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  • Once More, with Feeling:Cinema and Cinesthesia
  • Gregory Flaxman (bio)

1. Affect/Theory

Asked to characterize the critical history of cinema studies over the past several decades, one could do much worse than to speak of the age of affect of affect.1 This is a big claim, of course, but it’s not without precedent or parallel. The engagement with affect describes a remarkably widespread shift in the humanities, social sciences, and the neurosciences. Cinema studies is among a number of disciplines that have sought to prioritize matters of sensation and feeling, and for roughly the past thirty years the persistence of affect has played a critical role in the field. In the historicist recovery of the “cinema of attractions” and the feminist reappraisal of film melodrama (“weepies”), in the cognitivist study of film emotion and the growing neuroscience of cinematic experience, in the renewal of film phenomenology and the avowal of cinephilia—in all these instances, and still others, cinema studies has declared its “affective turn.”2

Few readers will be surprised by this suggestion, but what ought to raise our interest is the extent to which cinematic affect implies an active subject. There are many terms for this attribute (engaged, actualizing, creative, even interactive), but what they tend to imply is the kinship of affect and agency. This conceit appears even more starkly when we weigh the alternative: if the activity of affect has been increasingly proclaimed in recent years, cinema studies remains decidedly more reluctant to embrace a passive spectator. Of course, there are exceptions, as we see in the study of certain film genres (e.g., melodrama, horror), but perhaps fewer than we’d imagine if we designate by passivity something more, or less, than identification. In any case, what’s surprising is that in the very places that we would expect to encounter the avowal of passivity (in cognitivist, phenomenological, and other discourses), we tend to find a spectator promoted as the agent of her affects. As a result, affect is conceived in the language of operating functions, response and recognition, affective schemata, subphenomenal consciousness, and embodied intentionality. While these processes can scarcely be deemed conscious in any traditional sense, they have been deployed in the interest of making the spectator an active, participative, even collaborative agent. As Laura Marks declared in The Skin of the Film, a landmark of cinematic affect theory, “the characterization of the film viewer as passive, vicarious, or projective must be [End Page 174] replaced with a model of a viewer who participates in the production of the cinematic experience” (149-150).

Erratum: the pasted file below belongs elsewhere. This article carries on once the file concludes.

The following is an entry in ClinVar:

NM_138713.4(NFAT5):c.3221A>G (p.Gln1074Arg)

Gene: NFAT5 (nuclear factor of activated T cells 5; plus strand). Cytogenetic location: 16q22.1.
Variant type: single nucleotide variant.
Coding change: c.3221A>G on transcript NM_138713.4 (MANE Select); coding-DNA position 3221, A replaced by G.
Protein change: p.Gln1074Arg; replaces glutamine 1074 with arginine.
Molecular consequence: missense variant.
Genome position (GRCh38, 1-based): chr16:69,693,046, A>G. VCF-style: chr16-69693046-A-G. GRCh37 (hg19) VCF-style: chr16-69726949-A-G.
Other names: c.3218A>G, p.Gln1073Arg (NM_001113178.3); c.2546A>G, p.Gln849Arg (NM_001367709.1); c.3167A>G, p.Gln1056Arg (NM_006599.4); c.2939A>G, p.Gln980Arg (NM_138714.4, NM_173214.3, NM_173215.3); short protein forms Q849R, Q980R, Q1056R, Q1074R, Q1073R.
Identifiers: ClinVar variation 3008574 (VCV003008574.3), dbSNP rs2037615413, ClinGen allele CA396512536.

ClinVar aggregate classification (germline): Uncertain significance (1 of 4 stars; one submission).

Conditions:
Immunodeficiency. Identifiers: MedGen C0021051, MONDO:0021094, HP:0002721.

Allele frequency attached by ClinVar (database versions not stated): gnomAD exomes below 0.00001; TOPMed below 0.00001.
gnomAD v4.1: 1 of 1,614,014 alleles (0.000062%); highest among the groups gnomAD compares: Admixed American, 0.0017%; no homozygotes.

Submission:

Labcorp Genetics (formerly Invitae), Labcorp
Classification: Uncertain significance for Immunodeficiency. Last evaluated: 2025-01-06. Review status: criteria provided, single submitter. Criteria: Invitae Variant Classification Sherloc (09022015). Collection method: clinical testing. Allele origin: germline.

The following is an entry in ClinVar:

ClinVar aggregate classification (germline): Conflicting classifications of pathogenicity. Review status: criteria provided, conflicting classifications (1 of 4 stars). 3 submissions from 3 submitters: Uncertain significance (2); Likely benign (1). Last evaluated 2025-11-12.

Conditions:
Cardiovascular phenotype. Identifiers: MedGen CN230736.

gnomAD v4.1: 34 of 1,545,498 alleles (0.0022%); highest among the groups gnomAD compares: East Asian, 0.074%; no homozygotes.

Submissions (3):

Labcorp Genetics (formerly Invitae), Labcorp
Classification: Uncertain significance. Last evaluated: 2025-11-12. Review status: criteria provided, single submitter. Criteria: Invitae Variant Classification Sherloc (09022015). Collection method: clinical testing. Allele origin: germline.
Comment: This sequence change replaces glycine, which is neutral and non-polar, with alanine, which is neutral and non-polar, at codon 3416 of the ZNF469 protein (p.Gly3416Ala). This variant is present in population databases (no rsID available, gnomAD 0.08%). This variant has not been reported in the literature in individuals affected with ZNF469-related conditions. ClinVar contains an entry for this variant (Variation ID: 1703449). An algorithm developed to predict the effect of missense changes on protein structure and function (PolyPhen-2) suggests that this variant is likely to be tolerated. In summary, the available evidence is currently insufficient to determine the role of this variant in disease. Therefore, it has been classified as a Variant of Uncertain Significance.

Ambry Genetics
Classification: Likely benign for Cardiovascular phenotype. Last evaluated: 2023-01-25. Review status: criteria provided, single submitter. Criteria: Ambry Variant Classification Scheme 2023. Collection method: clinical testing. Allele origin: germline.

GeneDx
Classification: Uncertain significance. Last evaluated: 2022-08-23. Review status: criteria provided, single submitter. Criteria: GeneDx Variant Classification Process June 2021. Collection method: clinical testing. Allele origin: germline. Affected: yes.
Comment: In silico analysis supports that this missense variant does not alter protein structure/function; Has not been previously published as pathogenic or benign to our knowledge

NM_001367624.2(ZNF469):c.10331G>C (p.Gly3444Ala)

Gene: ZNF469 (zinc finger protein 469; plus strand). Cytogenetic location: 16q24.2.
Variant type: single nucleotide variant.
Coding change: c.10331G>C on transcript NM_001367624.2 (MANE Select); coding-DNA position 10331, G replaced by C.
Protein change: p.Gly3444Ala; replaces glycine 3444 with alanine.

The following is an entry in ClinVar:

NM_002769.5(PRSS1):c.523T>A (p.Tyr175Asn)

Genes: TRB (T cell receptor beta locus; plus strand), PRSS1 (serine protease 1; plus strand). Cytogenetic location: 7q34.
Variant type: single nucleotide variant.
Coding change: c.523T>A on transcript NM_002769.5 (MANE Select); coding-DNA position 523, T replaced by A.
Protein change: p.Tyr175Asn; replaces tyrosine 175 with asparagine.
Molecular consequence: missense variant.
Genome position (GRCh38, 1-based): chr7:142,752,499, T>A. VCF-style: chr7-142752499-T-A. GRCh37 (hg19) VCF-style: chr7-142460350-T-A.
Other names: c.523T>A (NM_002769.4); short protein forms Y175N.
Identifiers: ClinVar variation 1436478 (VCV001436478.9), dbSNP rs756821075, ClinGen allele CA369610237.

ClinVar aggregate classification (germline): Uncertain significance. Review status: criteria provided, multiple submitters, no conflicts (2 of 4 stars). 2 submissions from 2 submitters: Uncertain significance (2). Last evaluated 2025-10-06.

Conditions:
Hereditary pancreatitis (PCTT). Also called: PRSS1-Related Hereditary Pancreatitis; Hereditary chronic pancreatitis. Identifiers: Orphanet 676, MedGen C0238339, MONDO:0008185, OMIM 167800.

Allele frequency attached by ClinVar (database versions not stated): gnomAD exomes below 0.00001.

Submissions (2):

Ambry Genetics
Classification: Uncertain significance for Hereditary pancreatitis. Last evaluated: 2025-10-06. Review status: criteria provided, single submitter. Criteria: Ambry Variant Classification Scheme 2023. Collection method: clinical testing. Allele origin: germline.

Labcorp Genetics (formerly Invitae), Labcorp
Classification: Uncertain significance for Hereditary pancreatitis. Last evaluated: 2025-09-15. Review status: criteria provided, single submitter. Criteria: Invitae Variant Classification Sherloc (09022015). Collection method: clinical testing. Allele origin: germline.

In the sixteen years since Marks’ book was published, the participative viewer has become a widespread presupposition in cinema studies, and not without reason. Of course, we actively engage the image, but as I argue, this engagement constitutes a second-order system that only emerges because the moving image immediately acts upon us. As Siegfried Kracauer wrote in Theory of Film, cinema moves the spectator “physiologically before he is in a position to respond intellectually” (158). The aim of this essay is to recover a sense of this immanent passivity before the image, both as matter of film experience and as a project of film-philosophy. I say “recover” because, as I hope is already clear, the rise of affect theory has rendered passive affection alternately marginal and suspicious. My sense is that such condemnation is inextricable from of the widespread effort to affirm affect as not only active and activist but, ultimately, as ethical. In her notorious critique of affect theory, Ruth Leys takes such ethical predilection to task, and though she doesn’t mention cinema studies, it’s hard to imagine that her derision wouldn’t apply.3 In so many words, Leys suggests that a kind of self-importance underwrites the attribution of an ethical prerogative to one’s own feeling. It’s not without sarcasm that she borrows Foucault’s phrase—“the technologies of the self”—to characterize the aspirations of affect theory. In Leys’ words, affect theory insists that “we human beings are corporeal creatures imbued with subliminal affective intensities and resonances that so decisively influence or condition our political and other...


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pp. 174-189
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